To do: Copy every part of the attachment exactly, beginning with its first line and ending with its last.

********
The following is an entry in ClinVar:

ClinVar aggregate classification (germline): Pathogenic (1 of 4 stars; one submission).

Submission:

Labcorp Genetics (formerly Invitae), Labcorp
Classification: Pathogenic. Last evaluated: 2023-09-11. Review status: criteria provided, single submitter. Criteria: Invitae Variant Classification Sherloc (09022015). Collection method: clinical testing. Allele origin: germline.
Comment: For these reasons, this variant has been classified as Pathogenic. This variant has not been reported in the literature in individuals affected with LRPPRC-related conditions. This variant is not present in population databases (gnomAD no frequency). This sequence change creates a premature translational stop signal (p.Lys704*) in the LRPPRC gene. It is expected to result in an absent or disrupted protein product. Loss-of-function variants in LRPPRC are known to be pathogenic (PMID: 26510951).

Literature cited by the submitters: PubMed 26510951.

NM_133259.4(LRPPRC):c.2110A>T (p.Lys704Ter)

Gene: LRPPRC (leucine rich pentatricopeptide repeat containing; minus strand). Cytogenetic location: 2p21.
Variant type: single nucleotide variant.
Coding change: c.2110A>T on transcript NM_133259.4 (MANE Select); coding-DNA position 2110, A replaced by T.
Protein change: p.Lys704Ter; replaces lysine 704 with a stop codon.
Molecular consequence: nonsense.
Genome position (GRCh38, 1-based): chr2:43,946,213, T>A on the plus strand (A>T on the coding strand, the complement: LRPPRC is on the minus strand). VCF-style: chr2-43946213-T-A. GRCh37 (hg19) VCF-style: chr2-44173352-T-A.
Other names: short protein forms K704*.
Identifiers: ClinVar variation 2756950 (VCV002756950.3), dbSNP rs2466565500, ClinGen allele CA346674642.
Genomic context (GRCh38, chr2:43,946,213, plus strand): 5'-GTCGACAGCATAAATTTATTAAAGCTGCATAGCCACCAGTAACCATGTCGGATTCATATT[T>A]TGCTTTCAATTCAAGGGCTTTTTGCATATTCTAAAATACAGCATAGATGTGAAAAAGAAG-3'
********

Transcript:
The following is an entry in ClinVar:

ClinVar aggregate classification (germline): Pathogenic (1 of 4 stars; one submission).

Submission:

Labcorp Genetics (formerly Invitae), Labcorp
Classification: Pathogenic. Last evaluated: 2023-09-11. Review status: criteria provided, single submitter. Criteria: Invitae Variant Classification Sherloc (09022015). Collection method: clinical testing. Allele origin: germline.
Comment: For these reasons, this variant has been classified as Pathogenic. This variant has not been reported in the literature in individuals affected with LRPPRC-related conditions. This variant is not present in population databases (gnomAD no frequency). This sequence change creates a premature translational stop signal (p.Lys704*) in the LRPPRC gene. It is expected to result in an absent or disrupted protein product. Loss-of-function variants in LRPPRC are known to be pathogenic (PMID: 26510951).

Literature cited by the submitters: PubMed 26510951.

NM_133259.4(LRPPRC):c.2110A>T (p.Lys704Ter)

Gene: LRPPRC (leucine rich pentatricopeptide repeat containing; minus strand). Cytogenetic location: 2p21.
Variant type: single nucleotide variant.
Coding change: c.2110A>T on transcript NM_133259.4 (MANE Select); coding-DNA position 2110, A replaced by T.
Protein change: p.Lys704Ter; replaces lysine 704 with a stop codon.
Molecular consequence: nonsense.
Genome position (GRCh38, 1-based): chr2:43,946,213, T>A on the plus strand (A>T on the coding strand, the complement: LRPPRC is on the minus strand). VCF-style: chr2-43946213-T-A. GRCh37 (hg19) VCF-style: chr2-44173352-T-A.
Other names: short protein forms K704*.
Identifiers: ClinVar variation 2756950 (VCV002756950.3), dbSNP rs2466565500, ClinGen allele CA346674642.
Genomic context (GRCh38, chr2:43,946,213, plus strand): 5'-GTCGACAGCATAAATTTATTAAAGCTGCATAGCCACCAGTAACCATGTCGGATTCATATT[T>A]TGCTTTCAATTCAAGGGCTTTTTGCATATTCTAAAATACAGCATAGATGTGAAAAAGAAG-3'